Democracy Soup

Making sense out of the world of politics

Evan Bayh runs away from Washington problem instead of being the solution

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Sen. Evan Bayh (D-IN) — one of the symbols of partisanship and gridlock on the Democratic Party side of the aisle — has announced that he is not running for another term in the Senate because of partisanship and gridlock.

Really.

In the never-ending quest to give away a solid Democratic majority, another senator from the majority party is running away from Washington. This was a race that every expert figured Bayh would win, especially since his opponent was former Rep. and Sen. Dan Coats (R-IN), who no longer lives in the Hoosier State.

Bayh, who amazingly was a finalist for vice president under Barack Obama, had reached a crossroads in his party. At 54, Bayh has already been governor of Indiana and is finishing up his second term in the Senate. But he is generally too conservative to be nominated for president or vice president.

When the unofficial nominations went down to three, Bayh stuck out of place compared to then Gov. Tim Kaine (VA) and Sen. Joe Biden (DE). Bayh had the good looks usually needed to do well in politics, and might have formed an impressive yet conservative sidekick to John Edwards, had Edwards won the party’s nomination in 2004.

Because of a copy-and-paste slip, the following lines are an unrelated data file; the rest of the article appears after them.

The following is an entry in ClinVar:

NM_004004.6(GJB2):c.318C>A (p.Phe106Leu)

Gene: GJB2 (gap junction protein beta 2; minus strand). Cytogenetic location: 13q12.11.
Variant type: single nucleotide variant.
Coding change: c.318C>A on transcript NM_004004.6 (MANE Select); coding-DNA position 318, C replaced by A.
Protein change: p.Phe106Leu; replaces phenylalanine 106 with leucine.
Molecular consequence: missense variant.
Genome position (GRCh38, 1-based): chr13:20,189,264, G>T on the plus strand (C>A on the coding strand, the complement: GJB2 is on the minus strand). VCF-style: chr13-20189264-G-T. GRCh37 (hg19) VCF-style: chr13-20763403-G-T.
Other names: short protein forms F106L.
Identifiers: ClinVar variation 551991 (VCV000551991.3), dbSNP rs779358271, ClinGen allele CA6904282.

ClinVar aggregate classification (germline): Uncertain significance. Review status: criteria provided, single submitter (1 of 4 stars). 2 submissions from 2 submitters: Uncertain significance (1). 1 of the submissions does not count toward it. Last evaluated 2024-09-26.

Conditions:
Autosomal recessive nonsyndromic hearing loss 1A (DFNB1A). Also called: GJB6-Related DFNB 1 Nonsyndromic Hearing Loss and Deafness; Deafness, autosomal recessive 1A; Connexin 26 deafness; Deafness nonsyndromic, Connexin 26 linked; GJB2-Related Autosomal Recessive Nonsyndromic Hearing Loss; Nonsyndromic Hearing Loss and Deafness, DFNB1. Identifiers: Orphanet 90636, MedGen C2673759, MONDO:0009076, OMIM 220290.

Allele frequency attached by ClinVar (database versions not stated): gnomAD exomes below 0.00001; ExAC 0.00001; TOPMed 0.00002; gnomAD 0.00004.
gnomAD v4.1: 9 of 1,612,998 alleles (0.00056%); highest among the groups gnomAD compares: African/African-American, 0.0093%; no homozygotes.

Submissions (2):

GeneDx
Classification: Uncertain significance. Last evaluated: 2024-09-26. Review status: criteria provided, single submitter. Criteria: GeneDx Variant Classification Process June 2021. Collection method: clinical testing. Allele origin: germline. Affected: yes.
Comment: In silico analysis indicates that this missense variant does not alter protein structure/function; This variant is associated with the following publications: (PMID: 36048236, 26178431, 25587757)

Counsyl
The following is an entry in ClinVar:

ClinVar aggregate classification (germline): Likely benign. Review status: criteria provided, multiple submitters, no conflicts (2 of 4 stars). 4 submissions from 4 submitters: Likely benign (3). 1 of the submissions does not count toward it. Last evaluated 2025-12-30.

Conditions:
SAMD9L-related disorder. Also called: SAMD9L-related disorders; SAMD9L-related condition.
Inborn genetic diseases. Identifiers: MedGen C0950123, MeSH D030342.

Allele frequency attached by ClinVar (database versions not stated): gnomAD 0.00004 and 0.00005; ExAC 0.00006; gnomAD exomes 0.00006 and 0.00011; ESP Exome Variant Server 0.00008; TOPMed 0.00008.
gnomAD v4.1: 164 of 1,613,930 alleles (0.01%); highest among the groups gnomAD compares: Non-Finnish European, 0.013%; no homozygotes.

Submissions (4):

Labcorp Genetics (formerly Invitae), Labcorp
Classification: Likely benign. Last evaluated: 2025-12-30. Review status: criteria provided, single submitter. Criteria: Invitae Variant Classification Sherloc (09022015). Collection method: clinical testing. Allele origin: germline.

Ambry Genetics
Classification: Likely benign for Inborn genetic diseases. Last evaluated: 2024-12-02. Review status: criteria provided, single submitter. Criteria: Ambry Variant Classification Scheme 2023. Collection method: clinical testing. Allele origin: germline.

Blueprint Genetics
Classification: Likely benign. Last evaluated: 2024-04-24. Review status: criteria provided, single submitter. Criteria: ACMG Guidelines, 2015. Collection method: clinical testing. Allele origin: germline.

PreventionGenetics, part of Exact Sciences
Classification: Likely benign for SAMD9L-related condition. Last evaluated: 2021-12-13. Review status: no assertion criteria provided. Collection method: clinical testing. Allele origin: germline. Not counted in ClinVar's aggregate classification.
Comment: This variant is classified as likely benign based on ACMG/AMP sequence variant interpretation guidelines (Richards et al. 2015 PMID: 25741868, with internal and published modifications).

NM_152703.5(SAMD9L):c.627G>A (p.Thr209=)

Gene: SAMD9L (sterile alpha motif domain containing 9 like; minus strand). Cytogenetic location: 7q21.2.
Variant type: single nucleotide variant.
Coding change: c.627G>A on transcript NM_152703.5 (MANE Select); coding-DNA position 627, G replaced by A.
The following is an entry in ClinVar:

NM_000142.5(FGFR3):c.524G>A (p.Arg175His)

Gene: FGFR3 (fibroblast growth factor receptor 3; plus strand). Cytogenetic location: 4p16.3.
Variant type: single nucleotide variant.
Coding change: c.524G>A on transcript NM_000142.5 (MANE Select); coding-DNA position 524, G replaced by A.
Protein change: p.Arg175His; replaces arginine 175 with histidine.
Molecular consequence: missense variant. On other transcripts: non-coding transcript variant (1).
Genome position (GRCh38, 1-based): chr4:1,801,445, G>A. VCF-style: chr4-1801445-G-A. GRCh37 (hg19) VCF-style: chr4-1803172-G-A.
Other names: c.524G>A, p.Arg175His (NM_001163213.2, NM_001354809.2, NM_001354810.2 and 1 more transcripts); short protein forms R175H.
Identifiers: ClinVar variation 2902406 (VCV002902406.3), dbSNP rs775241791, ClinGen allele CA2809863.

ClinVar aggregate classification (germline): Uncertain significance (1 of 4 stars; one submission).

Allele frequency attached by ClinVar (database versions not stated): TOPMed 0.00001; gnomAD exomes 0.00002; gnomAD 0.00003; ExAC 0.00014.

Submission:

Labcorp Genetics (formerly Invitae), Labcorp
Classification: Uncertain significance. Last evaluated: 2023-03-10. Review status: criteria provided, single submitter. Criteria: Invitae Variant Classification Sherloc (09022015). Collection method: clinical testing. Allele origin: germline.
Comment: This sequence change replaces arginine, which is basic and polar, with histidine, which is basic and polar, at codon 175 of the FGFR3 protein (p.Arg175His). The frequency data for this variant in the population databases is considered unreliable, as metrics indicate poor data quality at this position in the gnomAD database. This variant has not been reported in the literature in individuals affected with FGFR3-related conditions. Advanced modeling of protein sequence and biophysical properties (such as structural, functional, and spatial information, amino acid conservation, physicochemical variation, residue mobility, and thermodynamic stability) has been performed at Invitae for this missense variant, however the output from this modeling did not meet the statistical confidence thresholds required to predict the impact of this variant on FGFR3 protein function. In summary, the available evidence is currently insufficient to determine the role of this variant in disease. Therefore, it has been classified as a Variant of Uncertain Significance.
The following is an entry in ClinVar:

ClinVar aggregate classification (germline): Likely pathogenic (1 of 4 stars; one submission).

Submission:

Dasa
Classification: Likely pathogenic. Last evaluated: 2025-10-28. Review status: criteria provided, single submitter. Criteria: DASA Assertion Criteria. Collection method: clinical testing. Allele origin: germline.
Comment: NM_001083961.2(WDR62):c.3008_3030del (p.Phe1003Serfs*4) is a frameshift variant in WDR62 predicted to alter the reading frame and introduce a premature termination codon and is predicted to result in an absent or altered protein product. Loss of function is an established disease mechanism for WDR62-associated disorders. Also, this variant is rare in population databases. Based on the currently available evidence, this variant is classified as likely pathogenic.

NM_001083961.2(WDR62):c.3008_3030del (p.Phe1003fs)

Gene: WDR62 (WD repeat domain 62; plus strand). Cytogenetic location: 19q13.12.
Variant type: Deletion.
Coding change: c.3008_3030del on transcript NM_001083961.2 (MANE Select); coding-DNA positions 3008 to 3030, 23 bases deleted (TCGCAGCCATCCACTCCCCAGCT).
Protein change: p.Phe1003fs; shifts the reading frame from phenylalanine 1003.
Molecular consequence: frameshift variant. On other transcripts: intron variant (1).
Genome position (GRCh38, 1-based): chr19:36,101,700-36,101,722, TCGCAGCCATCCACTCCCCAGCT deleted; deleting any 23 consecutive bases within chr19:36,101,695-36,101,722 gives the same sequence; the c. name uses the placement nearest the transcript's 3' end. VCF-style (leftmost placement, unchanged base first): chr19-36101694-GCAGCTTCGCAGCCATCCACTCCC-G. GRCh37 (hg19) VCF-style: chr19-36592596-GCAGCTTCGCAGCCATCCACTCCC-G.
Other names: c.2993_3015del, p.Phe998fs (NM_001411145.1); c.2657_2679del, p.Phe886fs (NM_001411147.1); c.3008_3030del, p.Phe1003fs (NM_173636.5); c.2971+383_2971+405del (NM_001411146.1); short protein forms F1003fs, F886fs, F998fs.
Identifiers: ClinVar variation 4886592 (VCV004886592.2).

But Bayh’s insistence on fighting over Democratic Party policy, especially under President Barack Obama, is why action isn’t being taken in Washington. Bayh could have taken one for the party, and helped get Blue Dogs on board for health care reform, which ironically a good policy would increase Democratic Party majorities, allowing for, get ready got this, more action to get done.

Yes, the party is in danger of losing the seat in November, further decreasing the ability to get things done in Washington. Once Bayh is on the outside, likely working as a lobbyist, hopefully he will get the irony of his decision. In the meantime, good luck in getting things done.

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Written by democracysoup

February 15, 2010 at 11:07 am

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